1620 Geographos: A Tidally Distorted Asteroid?
Tidal forces can not only disrupt asteroids but distort them as well.
Using our model results (described elsewhere), we suggest that
1620 Geographos is a tidally distorted object. Here is some of
- Orbit: 1620 Geographos is an Apollo Earth-crossing asteroid
with orbital paremeters (a = 1.25 AU; e = 0.34; i = 13.3 deg.).
Its average encounter velocity with the Earth (~ 11 km/s) is slow enough
that close encounters make susceptible to the Earth's tidal forces.
- Rotation: Geographos has a rotation period of
5.22 hours, short when compared to many other Earth-crossing asteroids
(i.e. the median rotation period for ECAs is ~ 6 hours). In addition,
Geographos is so elongated that each end is nearly rotating
faster than the theoretical break-up limit for rubble-piles.
Our model results show that fast rotators tend to tidal disrupt more readily.
- Shape: Geographos is almost 3 times as long as
it is wide (5.1 x 1.8 km,
or 2.8 x 1.0 normalized), making it the most elongated body that we know of
in the solar system. Our model results show that elongated bodies disrupt
more readily than spherical bodies if they have the right orientation
This delay-doppler radar image also the Geographos has an "S" or
a "pinwheel" shaped structure, with small "hooks" seen near the ends
of the body. For a better view of Geographos, see below.
Summary image of 1620 Geographos
Note: This image is the sum of many high-res images covering
roughly one full rotation period. It was created to define the
entire pole-on silhouette. The disadvantage of superposing large
numbers of images together is that youe smear any
features "inside" the silhouette. Also, if the coregistration of
images is not perfect, you also smear the silhouette itself a little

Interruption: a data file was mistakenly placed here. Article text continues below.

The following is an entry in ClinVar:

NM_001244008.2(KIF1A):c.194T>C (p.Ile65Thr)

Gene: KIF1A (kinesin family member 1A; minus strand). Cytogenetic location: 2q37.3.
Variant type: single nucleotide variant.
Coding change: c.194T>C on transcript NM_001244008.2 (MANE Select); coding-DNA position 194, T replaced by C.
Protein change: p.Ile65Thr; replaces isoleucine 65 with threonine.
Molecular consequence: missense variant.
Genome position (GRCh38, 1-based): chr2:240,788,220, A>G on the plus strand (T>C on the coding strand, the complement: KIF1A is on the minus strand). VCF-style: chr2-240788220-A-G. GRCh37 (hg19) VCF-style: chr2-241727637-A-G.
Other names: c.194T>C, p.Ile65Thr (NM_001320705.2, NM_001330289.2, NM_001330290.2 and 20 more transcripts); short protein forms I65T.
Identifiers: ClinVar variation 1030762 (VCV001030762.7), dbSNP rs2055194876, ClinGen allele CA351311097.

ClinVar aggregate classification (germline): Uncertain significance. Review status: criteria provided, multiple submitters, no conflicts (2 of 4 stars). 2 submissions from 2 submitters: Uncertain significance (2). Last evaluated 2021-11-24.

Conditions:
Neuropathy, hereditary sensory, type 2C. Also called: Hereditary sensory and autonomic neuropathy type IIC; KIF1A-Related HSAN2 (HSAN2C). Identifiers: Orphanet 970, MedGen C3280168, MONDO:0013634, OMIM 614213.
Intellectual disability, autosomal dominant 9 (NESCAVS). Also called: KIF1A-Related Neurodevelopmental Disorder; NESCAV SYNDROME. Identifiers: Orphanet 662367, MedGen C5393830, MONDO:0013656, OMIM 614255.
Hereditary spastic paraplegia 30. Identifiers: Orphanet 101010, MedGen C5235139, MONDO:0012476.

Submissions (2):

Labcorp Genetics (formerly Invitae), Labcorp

bit. The 30-deg-summed images shown below show Geographos's "hooks" at
each end better than this image's silhouette.
Using one endstate from our model, we can match both Geographos's
elongated shape and its pinwheel-like structure.
Tidally distorted rubble-pile asteroid from our model
How do tidal forces make these unusual shapes?
- When a
point mass encountering the Earth reaches periapse, the gravitational
acceleration pulling the object towards Earth equals the centrifugal force
trying to throw it from the Earth.
- For real bodies such as our elongated
rubble-pile asteroid, however, this balance is lost. Instead of experiencing
equal forces, the end of the asteroid nearest to Earth experiences a slight
excess of gravitational force pulling it radially towards Earth, while the end
of the asteroid furthest from Earth experiences a slight excess of centrifugal
force pulling it radially away from Earth. This differential force results in
a torque which pulls the asteroid's long axis towards the radial line
stretching from the asteroid's center of mass to the Earth's center. Longer
moment arms at periapse are more susceptible to tidal torque (i.e. spherical
bodies have uniformly small moment arms, elongated asteroids have moment arms
which vary depending on their orientation at periapse). In many cases, tidal
torque may accelerate the asteroid's rotation rate and increase its length.
- If the torque is strong enough, the ends of the distorted
asteroid may be lost into space along the asteroid's equatorial plane.
Keplerian shear (wherein bodies closer to the asteroid's center of mass orbit
faster than those further away) among these ejected bodies produces spiral
deformations similar to those seen in models of stellar collisions (Benz and
Hills 1987; Benz et al. 1989).
How was this image of 1620 Geographos made?
radar transmit-receive cycle (run) by Steve
Ostro et al. (JPL/NASA) produced an image of 1620 Geographos
with phase resolution of about 1 degree. The low-resolution and
high-resolution single run images were noisy enough that they
rotated several images into co-registration with each other
and added them together. For this figure, they summed 30-degree
blocks of images.
- In any radar image, we only see the
radar-facing part of the asteroid, and the image is the projection of
the illuminated surface regions onto the apparent equatorial plane.
For Geographos, the radar was in the asteroid's equatorial plane, so
the geometry is relatively easy to understand: you can pretend that you
are looking along the spin axis and that you can see the illuminated
parts of Geographos in both the northern and southern "hemispheres",
superposed as a double exposure. There is no ambiguity in the
definition of the asteroid's silhouette, but a single image only shows
part of the silhouette.